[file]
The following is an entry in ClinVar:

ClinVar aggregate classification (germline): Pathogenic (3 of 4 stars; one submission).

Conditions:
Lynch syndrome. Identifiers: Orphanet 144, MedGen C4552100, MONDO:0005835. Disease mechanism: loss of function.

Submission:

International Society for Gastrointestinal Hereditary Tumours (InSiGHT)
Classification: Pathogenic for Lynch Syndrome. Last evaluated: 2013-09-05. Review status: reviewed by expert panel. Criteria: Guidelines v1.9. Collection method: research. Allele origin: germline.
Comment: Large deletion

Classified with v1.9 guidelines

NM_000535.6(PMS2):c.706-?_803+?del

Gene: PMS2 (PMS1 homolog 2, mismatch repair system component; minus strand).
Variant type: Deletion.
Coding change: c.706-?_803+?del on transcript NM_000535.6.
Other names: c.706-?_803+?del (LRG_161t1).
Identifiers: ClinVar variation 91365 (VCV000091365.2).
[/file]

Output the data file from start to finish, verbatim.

The following is an entry in ClinVar:

ClinVar aggregate classification (germline): Pathogenic (3 of 4 stars; one submission).

Conditions:
Lynch syndrome. Identifiers: Orphanet 144, MedGen C4552100, MONDO:0005835. Disease mechanism: loss of function.

Submission:

International Society for Gastrointestinal Hereditary Tumours (InSiGHT)
Classification: Pathogenic for Lynch Syndrome. Last evaluated: 2013-09-05. Review status: reviewed by expert panel. Criteria: Guidelines v1.9. Collection method: research. Allele origin: germline.
Comment: Large deletion

Classified with v1.9 guidelines

NM_000535.6(PMS2):c.706-?_803+?del

Gene: PMS2 (PMS1 homolog 2, mismatch repair system component; minus strand).
Variant type: Deletion.
Coding change: c.706-?_803+?del on transcript NM_000535.6.
Other names: c.706-?_803+?del (LRG_161t1).
Identifiers: ClinVar variation 91365 (VCV000091365.2).